She recalls surveying sites for gasses back then and realizing that significant volumes of hydrogen were present in the ground. “Good lord, it was hydrogen, these rocks were full of hydrogen,” she remembers. Yes, the Earth hath bubbles. Since then, she and colleagues have mapped the locations of potential hydrogen sources—based on geology and known deposits—around the world.

Different processes can give rise to natural hydrogen wells. One example is radiolysis, in which subatomic particles naturally emitted by radioactive rocks such as granite cause certain molecules to break apart, releasing hydrogen. In general, hydrogen is associated with crystalline rocks, rather than sedimentary ones.

But as Gluyas mentions, microbes often gobble up hydrogen formed in the ground before anyone has had the chance to siphon it off. So the tricky part is finding a subterranean hydrogen source that is both large and intact. “No one, I think, can pronounce on whether or not these accumulations of hydrogen within the crystalline rocks … will be viable at scale,” says Sherwood Lollar.

Some firms are already targeting hydrogen deposits, though—such as the company Gold Hydrogen in Australia. It estimates that there could be a total of 1.3 billion kilograms of hydrogen at depths of around 500 meters in the Ramsay Peninsula and Kangaroo Island in South Australia. There is also a large and well-known source of hydrogen in Mali. Both this and the Australian deposits are associated with “fairy circles”—where bare patches in the middle of vegetation indicate that hydrogen is coming out of the ground. Commercial extraction of hydrogen from any such locations, at scale, has yet to happen.

Whether you call Cemvita Factory’s approach “gold hydrogen” or not, one advantage of it is that access to oil wells is reasonably straightforward—and they are often in well-serviced locations with nearby infrastructure for transporting gasses. Cemvita Factory is not the only firm to have considered this point. A completely different method of getting hydrogen out of old oil wells involves injecting oxygen into them to stimulate a flow of oil and chemical reactions that result in the production of hydrogen and other gasses. Canadian firm Proton Technologies has demonstrated this technique—which it refers to as “clear hydrogen.”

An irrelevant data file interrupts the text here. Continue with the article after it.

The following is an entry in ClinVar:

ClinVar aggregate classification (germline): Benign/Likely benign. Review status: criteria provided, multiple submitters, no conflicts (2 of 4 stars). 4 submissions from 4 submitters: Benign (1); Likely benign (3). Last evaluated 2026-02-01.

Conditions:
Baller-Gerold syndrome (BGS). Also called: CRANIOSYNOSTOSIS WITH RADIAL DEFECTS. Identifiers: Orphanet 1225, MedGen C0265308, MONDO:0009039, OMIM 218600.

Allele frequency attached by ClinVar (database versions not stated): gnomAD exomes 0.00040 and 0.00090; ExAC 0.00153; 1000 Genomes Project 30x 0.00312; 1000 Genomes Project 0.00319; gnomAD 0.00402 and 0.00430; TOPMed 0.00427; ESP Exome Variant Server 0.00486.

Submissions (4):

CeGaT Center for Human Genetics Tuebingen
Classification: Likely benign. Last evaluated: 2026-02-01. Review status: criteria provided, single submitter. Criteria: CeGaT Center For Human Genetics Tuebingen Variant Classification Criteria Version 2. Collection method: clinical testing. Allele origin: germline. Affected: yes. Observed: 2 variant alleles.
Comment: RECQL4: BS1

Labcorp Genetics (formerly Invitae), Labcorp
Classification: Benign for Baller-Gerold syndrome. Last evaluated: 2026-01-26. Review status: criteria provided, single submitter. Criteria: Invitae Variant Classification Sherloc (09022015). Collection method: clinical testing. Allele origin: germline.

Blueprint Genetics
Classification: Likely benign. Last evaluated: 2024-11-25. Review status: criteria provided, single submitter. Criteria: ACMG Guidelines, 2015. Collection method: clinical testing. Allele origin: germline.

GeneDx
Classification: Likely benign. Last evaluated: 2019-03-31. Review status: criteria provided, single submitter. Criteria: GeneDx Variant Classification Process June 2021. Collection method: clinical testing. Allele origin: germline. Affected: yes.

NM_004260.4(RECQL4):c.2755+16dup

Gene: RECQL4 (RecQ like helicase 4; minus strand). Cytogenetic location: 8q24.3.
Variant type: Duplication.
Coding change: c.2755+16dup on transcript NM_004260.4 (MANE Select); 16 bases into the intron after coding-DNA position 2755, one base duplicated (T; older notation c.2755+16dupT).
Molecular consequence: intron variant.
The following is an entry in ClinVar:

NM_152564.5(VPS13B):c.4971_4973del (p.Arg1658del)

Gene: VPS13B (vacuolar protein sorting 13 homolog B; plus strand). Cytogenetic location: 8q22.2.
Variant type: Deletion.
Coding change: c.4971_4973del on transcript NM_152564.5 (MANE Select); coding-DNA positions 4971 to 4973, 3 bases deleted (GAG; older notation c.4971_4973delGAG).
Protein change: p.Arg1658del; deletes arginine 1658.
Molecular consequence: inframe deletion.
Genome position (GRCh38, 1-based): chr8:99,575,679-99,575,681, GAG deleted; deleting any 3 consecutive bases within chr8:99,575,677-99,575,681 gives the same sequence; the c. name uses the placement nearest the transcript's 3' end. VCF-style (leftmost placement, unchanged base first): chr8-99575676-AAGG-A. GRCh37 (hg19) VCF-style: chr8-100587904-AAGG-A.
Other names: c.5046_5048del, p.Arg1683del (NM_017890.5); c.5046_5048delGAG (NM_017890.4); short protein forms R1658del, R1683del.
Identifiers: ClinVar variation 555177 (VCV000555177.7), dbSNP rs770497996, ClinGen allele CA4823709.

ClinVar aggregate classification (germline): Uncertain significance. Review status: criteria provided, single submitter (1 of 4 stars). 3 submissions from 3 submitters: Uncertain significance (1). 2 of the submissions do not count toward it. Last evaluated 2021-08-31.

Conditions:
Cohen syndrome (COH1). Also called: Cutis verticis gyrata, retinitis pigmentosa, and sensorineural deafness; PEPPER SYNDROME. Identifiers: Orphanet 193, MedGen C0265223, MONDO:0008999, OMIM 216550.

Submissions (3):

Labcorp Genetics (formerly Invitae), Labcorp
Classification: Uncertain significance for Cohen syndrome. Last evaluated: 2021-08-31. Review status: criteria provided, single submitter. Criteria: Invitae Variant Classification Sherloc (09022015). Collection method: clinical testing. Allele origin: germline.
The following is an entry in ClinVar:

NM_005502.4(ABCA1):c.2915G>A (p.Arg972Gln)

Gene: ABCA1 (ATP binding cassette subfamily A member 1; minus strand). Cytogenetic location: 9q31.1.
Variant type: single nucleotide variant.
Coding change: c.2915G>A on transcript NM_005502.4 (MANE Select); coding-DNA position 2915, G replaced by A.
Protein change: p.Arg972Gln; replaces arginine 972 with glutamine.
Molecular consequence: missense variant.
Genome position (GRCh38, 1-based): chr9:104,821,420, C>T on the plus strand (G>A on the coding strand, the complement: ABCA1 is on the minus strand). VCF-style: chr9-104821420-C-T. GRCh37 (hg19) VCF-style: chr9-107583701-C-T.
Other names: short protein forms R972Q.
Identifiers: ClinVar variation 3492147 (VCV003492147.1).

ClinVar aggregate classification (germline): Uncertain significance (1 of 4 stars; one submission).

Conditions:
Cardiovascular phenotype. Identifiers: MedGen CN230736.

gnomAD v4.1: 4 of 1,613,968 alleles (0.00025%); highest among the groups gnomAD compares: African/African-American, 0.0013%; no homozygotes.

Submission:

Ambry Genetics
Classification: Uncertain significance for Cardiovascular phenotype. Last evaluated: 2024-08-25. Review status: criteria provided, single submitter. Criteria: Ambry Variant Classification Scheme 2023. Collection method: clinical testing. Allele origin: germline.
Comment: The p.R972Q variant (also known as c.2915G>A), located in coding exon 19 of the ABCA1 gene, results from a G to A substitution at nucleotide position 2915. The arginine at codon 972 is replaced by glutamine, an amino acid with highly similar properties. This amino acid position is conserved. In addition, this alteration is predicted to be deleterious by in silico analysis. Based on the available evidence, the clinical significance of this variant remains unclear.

Hydrogen production linked to depleted oil wells is interesting, but such projects are still at a relatively early stage, argues Richard Lowes, senior associate at the Regulatory Assistance Project, a clean energy NGO. “I’m initially skeptical, particularly when you can produce hydrogen quite easily with electricity—it’s just easier,” he says. And he questions whether such technologies could potentially shore up fossil fuel firms and fossil-fuel-related industries, in contrast to hydrogen production systems that rely on renewables. If new oil wells can eventually be transformed into green energy sources, they may appear more palatable.  

All of these ideas for obtaining hydrogen are currently jostling for attention—and investment. That, and the abundance of this crucial element in so many different places explains the rich color palette of hydrogens now emerging. From green to blue, gold, clear, and beyond, no one yet knows what will triumph. As Gluyas says: “We’ll probably have more colors than Crown Paints by the end of this process.”

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